U.S. sanctions on Venezuela explained

Maikel Moreno and Nicolás Maduro speaking (© Ariana Cubillos/AP Images)
Nicolás Maduro, right, and Maikel Moreno, the president of Venezuela's supreme court, are on the U.S. sanctions list. (© Ariana Cubillos/AP Images)

Since 2017, the U.S. has sanctioned people, businesses, and oil entities associated with the former Maduro regime, both inside and outside of Venezuela.

Why are sanctions necessary and who actually feels their impact?

U.S. sanctions are designed to ensure that Maduro and his cronies don’t profit from illegal gold mining, state-operated oil operations, or other business transactions that would enable the regime’s criminal activity and human rights abuses.

For example, the oil sanctions are designed to “to cut off those sources of financial income and prevent the oil industry from being exploited for patronage,” State Department’s Carrie Filipetti told a U.S. Senate committee.

This means sanctions go after someone such as Alex Saab, a Colombian businessman who used a network of shell companies to hide profits from no-bid, overvalued contracts obtained through bribes and kickbacks. Now that he is sanctioned, he is no longer allowed to conduct business in the U.S. or through the U.S. financial system.

Economists agree that U.S. sanctions are not responsible for the Venezuelan economy’s decline. According to a Brookings Institution and Harvard University study, “when analyzing several socioeconomic outcomes in Venezuela across time, it becomes clear that the bulk of the deterioration in living standards occurred long before the sanctions were enacted in 2017.”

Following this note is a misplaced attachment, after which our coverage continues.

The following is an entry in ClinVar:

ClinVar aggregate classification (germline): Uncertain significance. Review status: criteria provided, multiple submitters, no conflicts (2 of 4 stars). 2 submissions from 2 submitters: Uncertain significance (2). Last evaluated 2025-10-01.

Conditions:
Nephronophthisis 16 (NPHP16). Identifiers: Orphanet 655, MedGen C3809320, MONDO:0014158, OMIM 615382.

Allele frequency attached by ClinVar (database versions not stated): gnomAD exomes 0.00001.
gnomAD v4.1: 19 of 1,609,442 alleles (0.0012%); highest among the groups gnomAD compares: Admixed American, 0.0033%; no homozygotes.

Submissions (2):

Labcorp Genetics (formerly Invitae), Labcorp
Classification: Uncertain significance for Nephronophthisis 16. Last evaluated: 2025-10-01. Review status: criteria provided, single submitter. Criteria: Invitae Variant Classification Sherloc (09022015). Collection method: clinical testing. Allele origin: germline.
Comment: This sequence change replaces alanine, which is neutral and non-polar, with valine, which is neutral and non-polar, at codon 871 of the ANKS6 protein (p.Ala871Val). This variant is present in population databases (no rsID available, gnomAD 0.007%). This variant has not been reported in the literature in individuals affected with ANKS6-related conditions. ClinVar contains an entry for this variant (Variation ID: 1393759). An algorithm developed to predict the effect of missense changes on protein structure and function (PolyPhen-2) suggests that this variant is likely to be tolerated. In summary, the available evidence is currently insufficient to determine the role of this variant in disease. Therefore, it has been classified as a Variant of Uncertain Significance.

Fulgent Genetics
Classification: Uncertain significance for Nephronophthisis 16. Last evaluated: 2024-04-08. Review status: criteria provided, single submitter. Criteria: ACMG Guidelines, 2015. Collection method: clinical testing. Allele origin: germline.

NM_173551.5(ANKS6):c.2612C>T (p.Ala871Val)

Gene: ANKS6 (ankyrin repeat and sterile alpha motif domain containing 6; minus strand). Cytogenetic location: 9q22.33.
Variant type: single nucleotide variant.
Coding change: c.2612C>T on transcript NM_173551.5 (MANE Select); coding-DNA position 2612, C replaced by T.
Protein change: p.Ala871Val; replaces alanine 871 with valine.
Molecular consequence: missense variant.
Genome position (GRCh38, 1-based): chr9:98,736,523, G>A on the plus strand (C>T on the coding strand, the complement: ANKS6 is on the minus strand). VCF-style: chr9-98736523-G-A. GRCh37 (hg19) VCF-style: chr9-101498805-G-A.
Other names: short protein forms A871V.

And while the U.S. government imposes sanctions on pro-Maduro people and businesses, it doesn’t decrease the amount of aid that the U.S. contributes to Venezuela.

The U.S. government provided over $656 million in life-saving aid to the Venezuelan people between 2017 and 2019. President Trump’s proposed FY 2021 budget includes $205 million to address Venezuelans’ health and agriculture needs.

While the U.S. government has placed sanctions on people and organizations, the “sanctions need not be permanent for those who want to contribute to Venezuela’s democratic future,” explained the State Department’s Elliott Abrams. But “others who continue to profit from or support Maduro should take warning.”